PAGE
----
Some health officials see Trump’s promotion of hydroxychloroquine as an effort to make up time lost early in the coronavirus outbreak.
Top health officials are increasingly unsettled by President Donald Trump’s continued championing of an unproven drug in the fight against the coronavirus pandemic, even as some of the president’s political and policy advisers and outside allies cheer him on.
A growing number of senior Trump appointees have moved toward viewing hydroxychloroquine, a pill typically used to treat malaria and lupus, as a potential salve for the Covid-19 outbreak — adding it to the national stockpile, urging manufacturers to ramp up its production and sending huge shipments of the drug to hospitals and pharmacies in hot zones like New York City where doctors are free to prescribe it to patients.
Trump has become an avid promoter of the drug from the White House podium. “What really do we have to lose?” he told reporters over the weekend. “It is a very strong, powerful medicine. It does not kill people. We have some very good results and some very good tests,” he added, glossing over concerns from some of his own officials, who fear that the evidence of the drug’s efficacy is anecdotal at best.
The nation’s top infectious-disease expert, Anthony Fauci, has repeatedly warned in public and private that no definitive evidence exists about the drug. Behind the scenes, career health officials have raised even stronger warnings about the risk to some Americans’ heart health and other complications, but been warned not to publicly speak out and potentially contradict Trump, said two officials.
The divide highlights widening tensions in the Trump administration between protecting the American public against the spread of the coronavirus and reopening the economy as soon as possible. The president and many of his economic, policy and political advisers within the White House are trying to overrule scientific experts who increasingly worry that touting the drugs could harm Americans and cost valuable time to research other treatments. Interviews with more than a dozen officials for this story highlighted tensions within the administration that are occupying increasing amounts of time among health officials and drawing attention away from other critical issues.
Trump’s focus on the drugs — driven by his faith in scant evidence that they work to speed recovery from Covid-19 — has increasingly warped his administration’s response. Health officials have been told to prioritize the anti-malaria drugs over other projects that scientists believe have more potential to fight the outbreak.
The rush to focus on unproven drugs also comes after months of lost opportunities to contain the spread of the outbreak. “There’d be less focus on [hydroxychloroquine] now if we had planned better then,” said one official, who added that the drug is seen by some career scientists as a “Hail Mary” effort to find a Covid-19 cure.
Trump is as enthusiastic about the drug in private as he is in public, said one senior administration official. He talks about the drug so often, another official added, because he views it as a potential therapy for the coronavirus when people have no other options.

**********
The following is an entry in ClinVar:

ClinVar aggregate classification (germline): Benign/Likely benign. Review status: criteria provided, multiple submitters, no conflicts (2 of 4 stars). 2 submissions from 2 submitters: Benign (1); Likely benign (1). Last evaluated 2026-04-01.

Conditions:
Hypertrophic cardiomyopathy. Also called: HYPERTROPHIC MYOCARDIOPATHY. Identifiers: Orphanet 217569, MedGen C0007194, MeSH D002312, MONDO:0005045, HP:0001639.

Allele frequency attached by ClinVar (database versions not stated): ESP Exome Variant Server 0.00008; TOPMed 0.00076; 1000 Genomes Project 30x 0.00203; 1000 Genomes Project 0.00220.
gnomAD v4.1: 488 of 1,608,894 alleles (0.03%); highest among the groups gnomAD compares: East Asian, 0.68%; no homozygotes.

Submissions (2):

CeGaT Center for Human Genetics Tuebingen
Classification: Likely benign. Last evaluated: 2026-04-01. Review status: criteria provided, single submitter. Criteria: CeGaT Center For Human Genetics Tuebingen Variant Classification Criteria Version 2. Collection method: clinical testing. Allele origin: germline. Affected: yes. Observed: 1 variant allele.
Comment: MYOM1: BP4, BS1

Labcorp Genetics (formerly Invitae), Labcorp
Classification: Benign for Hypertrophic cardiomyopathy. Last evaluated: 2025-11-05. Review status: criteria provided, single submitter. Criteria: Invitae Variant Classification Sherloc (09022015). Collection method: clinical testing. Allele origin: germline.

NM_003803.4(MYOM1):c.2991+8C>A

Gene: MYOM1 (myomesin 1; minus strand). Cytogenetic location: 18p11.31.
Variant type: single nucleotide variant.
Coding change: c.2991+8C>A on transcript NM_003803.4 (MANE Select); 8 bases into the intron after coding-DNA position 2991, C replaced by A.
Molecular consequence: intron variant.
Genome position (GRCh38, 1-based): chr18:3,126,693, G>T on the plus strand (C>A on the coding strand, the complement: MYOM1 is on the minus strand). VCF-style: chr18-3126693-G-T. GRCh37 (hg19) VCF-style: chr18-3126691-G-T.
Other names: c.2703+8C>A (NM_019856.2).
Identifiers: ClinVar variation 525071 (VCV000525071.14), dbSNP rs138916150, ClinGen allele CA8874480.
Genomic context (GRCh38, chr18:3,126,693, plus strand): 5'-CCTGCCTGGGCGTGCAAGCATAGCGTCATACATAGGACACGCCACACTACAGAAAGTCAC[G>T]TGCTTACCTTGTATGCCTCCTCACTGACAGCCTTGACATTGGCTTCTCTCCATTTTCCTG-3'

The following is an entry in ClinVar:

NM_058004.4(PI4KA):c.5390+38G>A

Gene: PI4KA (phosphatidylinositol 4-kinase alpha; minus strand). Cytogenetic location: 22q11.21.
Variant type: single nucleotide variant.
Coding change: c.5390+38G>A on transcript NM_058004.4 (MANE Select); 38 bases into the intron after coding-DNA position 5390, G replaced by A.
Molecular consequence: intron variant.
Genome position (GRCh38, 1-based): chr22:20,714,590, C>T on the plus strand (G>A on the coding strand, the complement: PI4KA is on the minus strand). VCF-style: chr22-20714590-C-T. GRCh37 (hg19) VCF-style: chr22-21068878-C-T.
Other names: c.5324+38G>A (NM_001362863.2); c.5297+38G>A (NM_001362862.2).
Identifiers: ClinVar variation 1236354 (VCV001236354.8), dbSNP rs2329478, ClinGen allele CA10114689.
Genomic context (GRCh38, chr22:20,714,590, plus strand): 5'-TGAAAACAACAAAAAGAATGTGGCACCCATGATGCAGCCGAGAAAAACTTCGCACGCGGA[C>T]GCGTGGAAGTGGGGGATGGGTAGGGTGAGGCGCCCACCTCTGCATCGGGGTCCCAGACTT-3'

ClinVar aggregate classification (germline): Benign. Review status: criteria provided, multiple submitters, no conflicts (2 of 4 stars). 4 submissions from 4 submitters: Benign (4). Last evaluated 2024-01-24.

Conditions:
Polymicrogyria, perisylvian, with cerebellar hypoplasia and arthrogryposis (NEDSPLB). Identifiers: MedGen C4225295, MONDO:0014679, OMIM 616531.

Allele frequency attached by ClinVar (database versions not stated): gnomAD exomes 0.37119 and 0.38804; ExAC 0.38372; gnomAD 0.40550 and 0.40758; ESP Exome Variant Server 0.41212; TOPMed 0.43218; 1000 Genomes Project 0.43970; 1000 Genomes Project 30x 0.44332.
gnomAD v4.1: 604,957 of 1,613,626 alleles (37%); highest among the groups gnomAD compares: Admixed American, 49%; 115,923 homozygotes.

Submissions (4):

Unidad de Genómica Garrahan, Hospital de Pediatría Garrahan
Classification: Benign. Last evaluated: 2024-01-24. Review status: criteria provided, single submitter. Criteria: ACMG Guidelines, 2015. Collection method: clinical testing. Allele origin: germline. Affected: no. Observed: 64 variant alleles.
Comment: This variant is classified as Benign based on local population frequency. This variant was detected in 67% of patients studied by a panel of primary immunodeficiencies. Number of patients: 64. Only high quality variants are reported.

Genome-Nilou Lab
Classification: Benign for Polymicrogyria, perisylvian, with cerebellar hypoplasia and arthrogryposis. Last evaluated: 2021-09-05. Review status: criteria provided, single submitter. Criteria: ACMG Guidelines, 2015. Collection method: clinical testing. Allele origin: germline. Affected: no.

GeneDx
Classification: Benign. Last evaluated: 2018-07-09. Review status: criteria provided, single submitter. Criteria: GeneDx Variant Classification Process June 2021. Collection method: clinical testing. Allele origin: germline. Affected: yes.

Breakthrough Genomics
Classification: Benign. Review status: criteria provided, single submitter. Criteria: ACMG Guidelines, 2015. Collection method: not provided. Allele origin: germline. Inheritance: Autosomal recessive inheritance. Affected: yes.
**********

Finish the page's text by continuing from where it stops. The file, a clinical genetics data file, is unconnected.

Officials generally describe three camps inside the administration on the hydroxychloroquine debate: One group of Trump devotees, like Navarro and other policy advisers and outside allies, who fully support the president’s belief that the drugs represent a viable path to rapidly controlling the outbreak.
Meanwhile, officials in a second group, such as Surgeon General Jerome Adams and Food and Drug Administration Commissioner Stephen Hahn, are willing to entertain the possibility that the drugs work — given the lack of other existing treatments — but stress that the decision should be made between a doctor and a patient.
Finally, a third group of officials — like Fauci — have repeatedly taken a tougher line against widespread use of the drugs, urging the president to wait on what clinical trials will reveal. Officials also have grown concerned about the president’s advocacy of combining hydroxychloroquine and zithromax, a treatment that some front-line providers have attempted but could significantly raise the risk of cardiac problems.
Two officials said Fauci and another top health adviser, White House coronavirus coordinator Deborah Birx, have been boxed in as they work to keep the president’s ear on public health measures like social distancing.
They also have lacked robust allies: Centers for Disease Control and Prevention Director Robert Redfield, who’s been minimized in recent weeks, and other career scientists, have also struggled to effectively warn the president away from his focus on hydroxychloroquine, the officials said. White House officials, in particular, hold Redfield and the CDC responsible for the country’s lag in producing an adequate number of tests for the coronavirus.
But the debate alone has caused significant frustration in the medical field, with doctors saying that Trump is amplifying shoddy science while ignoring the risks. “Public figures should refrain from promoting unproven therapies to the public,” physicians in the Annals of Internal Medicine argue. “The hasty and inappropriate interpretation of the literature by public leaders has potential to do serious harm.”
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